The Seed&Spark Blog


January 17, 2017

• Jen West



I have a bone to pick with the word REBEL. Being from the South, it’s more often than not associated with the rebel flag and a non-inclusive conservative mindset. That’s the last connotation I’d ever want to be associated with. The South is so much more than that, but it’s also an element of our society that can’t be ignored.


The main characters in Electric Bleau, Bleau and Bonnie Benoit, are what a rebel is truly supposed to be - a person who rises in opposition or armed resistance against an established government or ruler. Rebels are not bigots. They are not racist. They are not women-haters. In fact, some of the best rebels of all time are women fighting for equal rights.


Bleau and Bonnie are battling the stereotypes against women and people of color both in the South and in the entertainment industry at large by creating music and performances that speak to the masses. If they could do it in 1982, we can do it in 2017.


Never before have we needed the rebel girl as much as now. What do you stand for? How can you make a statement in opposition of those in power? Now’s the time to consider these critical questions, and take action. Pay attention to what’s happening in Washington. March. Protest. Have a voice.


One of my actionable items is to create Electric Bleau. I hope it sends a message to minority oppressors, but most importantly, I hope it creatively unifies those of us in compromised situations for the next four years.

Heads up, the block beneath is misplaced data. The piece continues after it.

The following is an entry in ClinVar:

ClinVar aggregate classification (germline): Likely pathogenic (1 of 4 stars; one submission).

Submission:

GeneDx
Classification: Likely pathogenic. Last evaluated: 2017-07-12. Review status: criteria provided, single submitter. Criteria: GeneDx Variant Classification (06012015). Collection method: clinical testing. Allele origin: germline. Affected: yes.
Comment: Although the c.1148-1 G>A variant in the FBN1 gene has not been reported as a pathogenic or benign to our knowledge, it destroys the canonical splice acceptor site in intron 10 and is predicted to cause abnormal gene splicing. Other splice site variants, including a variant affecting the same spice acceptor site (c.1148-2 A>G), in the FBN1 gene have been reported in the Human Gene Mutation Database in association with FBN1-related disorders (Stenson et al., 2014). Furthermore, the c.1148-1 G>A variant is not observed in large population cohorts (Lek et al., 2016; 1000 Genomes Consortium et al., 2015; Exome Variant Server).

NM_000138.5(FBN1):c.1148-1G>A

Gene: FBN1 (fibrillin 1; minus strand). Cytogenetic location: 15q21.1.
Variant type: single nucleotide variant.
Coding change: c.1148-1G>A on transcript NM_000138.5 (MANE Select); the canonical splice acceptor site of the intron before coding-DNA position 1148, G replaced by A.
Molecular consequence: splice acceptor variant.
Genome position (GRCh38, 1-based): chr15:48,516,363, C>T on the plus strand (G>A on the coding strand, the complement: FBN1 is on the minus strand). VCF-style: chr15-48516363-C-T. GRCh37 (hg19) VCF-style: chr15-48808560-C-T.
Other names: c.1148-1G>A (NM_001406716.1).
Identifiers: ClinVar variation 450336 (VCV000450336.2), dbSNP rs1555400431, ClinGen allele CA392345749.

Need some inspiration for your own activism? Check out these rebel girls making things happen from the past, present and future:

Time’s Photo Essay 17 of History's Most Rebellious Women
Harper Bazaar’s 25 Inspiring Women Who Changes the Face of Feminism

Stylist Magazine’s 30 Female Firsts: Inspirational Pioneers From History
Mental Floss’s 15 Women Who Deserve Their Own Biopics


You might also consider buying the young ladies in your life Good Night Stories for Rebel Girls… or keep it on your own nightstand.


Go forth and rebel on!


Photo: Angela Davis, a political activist, academic scholar, and author, was born in Birmingham, Alabama.



Jen West

Born and raised in Birmingham, Alabama, Jen West is a writer and director living in Atlanta, Georgia. She is known for writing and directing Piece of Cake (2006), Crush (2011), Bubble (2013), Call Me (music video for St. Paul and the Broken Bones, 2014), and Little Cabbage (2015). She is currently in preproduction on her first feature called Electric Bleau. She studied design at Jacksonville State University and film at The Art Institute of Atlanta.



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